El Camino Real was pioneered by Spaniards in the late
1700's when they colonized California in the name of their king.
The road started as a foot trail connecting the chain of missions established
between San Diego in the south and Sonoma nearly 600 miles north..
As the mission settlements grew, traffic increased, and
the narrow trail became a well-traveled road.. After California was
acquired as part of the United States on September 9, 1850, the road became
the main north-south stage route, and when the Concord coach was replaced
by the automobile, the road became the principal highway linking northern
and southern California.
In recognition of its historic importance, the modern Highway
101 is also called El Camino Real.. It follows the original path of the
padres with only a few deviations. For many years it carried the designation of
US 101, and although it still carries this identification for much of its way,
portions have been renamed. You can see a sign "El Camino Real", and often a
bell on a post in these locations.
You'll also see a bell at nearly every mission along with
a statue of Fr. Junipero Serra, Father of the California Missions.
The El Camino Real started in San Diego, in what is now
Presidio Park, near the current SE corner of Taylor St. and Presidio Drive
in San Diego (see California
Historic Landmark #67). Over time, the original El Camino
Real routing was replaced by modern highways, primarily US 101. US 101,
overtime, has also been replaced in portions by I-5, Route 72, Route 82,
The preservation of El Camino Real was first put forward
in 1892 by Miss Anna Pitcher, Director of the Pasadena Art Exhibition Association
to the Women's Club of Los Angeles. There was no action taken. Ten years
later she talked to the Native Daughters of the Golden West, but to no
avail. In 1904, a group was formed called the El Camino Real Association
and was charged with reestablishing the road. Mrs. Forbes' bell design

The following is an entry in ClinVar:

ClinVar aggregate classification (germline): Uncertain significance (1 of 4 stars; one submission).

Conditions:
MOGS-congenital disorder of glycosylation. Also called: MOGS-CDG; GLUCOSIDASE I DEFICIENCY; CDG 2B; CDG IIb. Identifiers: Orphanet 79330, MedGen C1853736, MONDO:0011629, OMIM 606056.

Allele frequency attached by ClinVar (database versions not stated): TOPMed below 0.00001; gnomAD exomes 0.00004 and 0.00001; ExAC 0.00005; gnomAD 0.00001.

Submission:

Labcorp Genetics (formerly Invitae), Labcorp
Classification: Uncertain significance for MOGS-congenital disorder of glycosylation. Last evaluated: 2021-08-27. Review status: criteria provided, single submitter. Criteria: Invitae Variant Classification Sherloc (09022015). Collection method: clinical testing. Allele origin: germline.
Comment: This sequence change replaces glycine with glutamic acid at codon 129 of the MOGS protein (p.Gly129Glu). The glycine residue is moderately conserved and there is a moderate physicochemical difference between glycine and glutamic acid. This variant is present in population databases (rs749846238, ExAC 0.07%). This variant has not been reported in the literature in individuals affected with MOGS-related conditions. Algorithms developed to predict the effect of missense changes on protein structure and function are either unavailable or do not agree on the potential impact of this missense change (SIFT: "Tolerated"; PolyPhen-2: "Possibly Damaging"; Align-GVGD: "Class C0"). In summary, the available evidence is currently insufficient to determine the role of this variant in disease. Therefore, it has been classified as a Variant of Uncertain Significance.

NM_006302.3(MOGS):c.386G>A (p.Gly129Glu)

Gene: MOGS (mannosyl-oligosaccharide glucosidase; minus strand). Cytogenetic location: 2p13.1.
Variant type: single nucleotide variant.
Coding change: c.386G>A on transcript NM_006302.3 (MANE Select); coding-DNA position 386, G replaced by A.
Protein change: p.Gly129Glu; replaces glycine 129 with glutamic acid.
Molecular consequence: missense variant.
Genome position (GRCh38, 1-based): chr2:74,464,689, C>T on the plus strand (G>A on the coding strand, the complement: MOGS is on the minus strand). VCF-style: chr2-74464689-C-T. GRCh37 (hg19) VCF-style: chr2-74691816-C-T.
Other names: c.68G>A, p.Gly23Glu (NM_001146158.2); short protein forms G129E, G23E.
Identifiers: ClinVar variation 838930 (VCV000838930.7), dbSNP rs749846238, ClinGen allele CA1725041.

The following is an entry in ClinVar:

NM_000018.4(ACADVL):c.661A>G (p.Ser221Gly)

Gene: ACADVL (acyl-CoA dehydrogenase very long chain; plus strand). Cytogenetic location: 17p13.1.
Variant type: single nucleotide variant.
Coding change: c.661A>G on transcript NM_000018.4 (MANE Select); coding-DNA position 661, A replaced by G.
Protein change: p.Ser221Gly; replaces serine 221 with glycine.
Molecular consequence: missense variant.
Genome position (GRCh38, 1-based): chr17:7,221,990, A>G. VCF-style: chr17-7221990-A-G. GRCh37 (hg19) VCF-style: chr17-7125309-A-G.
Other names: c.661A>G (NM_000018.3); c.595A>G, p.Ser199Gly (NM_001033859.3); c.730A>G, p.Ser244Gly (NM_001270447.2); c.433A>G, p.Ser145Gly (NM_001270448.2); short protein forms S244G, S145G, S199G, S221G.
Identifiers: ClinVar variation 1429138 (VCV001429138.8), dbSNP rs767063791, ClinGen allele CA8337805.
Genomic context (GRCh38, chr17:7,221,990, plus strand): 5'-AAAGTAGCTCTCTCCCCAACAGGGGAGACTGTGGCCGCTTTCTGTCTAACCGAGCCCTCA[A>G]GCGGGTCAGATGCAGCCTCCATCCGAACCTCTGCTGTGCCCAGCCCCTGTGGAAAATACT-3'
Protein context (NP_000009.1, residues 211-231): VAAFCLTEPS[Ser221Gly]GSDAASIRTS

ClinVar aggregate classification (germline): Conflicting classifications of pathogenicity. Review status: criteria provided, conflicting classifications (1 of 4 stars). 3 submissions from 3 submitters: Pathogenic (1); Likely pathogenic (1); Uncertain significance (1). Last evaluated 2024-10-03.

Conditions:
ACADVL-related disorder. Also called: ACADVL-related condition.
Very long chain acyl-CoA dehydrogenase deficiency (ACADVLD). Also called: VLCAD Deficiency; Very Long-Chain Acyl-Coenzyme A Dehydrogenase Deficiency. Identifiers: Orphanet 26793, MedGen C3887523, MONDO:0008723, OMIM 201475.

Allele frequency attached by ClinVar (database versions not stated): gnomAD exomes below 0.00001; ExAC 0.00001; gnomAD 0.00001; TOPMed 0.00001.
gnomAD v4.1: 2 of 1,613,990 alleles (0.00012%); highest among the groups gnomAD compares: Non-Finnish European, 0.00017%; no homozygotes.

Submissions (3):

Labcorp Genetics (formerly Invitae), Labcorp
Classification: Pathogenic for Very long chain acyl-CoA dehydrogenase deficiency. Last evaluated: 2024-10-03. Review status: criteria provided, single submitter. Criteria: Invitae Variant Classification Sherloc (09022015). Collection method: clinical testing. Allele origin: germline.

was accepted as the standard marker to be used outlining the route. The
route was established in 1906 and about 400 bells were placed along the
route from 1906 to 1915. Eventually, there were as many as 450 bells. As
the years went by, many bells began to disappear, but were replaced by
Mr. Justin Kramer in 1963. Theft and vandalism continued to take its toll,
and the number dwindled to about 75.
In response, the Legislature appointed Caltrans as guardian
of the bells in 1974, responsible for repairing or replacing them. Replacements
are made of concrete, rather than cast iron, to discourage theft. Along
with Los Angeles County, the bells are located in the counties of Ventura,
San Benito, Monterey, San Luis Obispo, Santa Barbara, San Mateo and Santa
Clara. In 1996, Caltrans developed the "Adopt-A-Bell" program (specifically,
it was developed by Keith Robinson, who was the Statewide Coordinator of
the Caltrans Adopt-A-Highway Program because he had an interest in the
El Camino Real and the loss of the mission bell markers; it appeared to
him to be a good way to get the bell markers back on the highways for the
public to recognize the historic route of the El Camino Real). After the
program was conceived, the California Federation of Womens Clubs was offered
the opportunity to adopt as many bells as they could until early 1998. The adoption guidelines were written so that
after early 1998 anyone could adopt a bell and maintain it under the Adopt-A-Highway
Some of our favorite
vacations near missions include the city of Santa Barbara with the
unique mission with the twin towers.
Santa Barbara hotels are abundant and located along the
waterfront, shopping district, hills and not far from the mission.
Today, the California Federation of Women's Clubs (CFWC)
continues to work to place more bells on El Camino Real in California.
Also working on the program is the Automobile Clubs of Northern and Southern California,
the Knights of Columbus, The California Sister Cities Program and Various
sites in Baja California.
New bells are being installed at a rapid rate. In October
of 1997, a special bell was erected at Loreto, Baja California Sur, the
site of the very first successful mission to be established in the Californias, thus marking the
site of the very beginning of El Camino Real. In June of 1998, the California
State Dept. of Transportation and the National Institute of Anthropology and History (INAH)
[a branch of the government of the United States of Mexico], in conjunction
with CFWC and The Knights of Columbus, dedicated a bell on the international
border at the San Ysidro/Tiajuana crossing.
Other El Camino Reals
California cannot lay claim to the only El Camino Real.
Some other significant El Camino Reals include:
El Camino Real de Tierra Adentro.
This 1,800 mile trail goes from Mexico City to Santa Fe, New Mexico. In
the United States, this route runs along approximately I-25 between El
Paso TX and Taos NM. El Camino Real de los Tejas.
El Camino Real de los Tejas and variations in the primary route were used
for more than 150 years as the principal route between Mexico City, Saltillo,
Monclova, and respective presidios, and the missions near the present Guerrero,
Coahuila, Mexico, on the Rio Grande and Los Adaes in what is now northwestern
Missions Map with El Camino Real
Serra & Mission San Carlos Borreomeo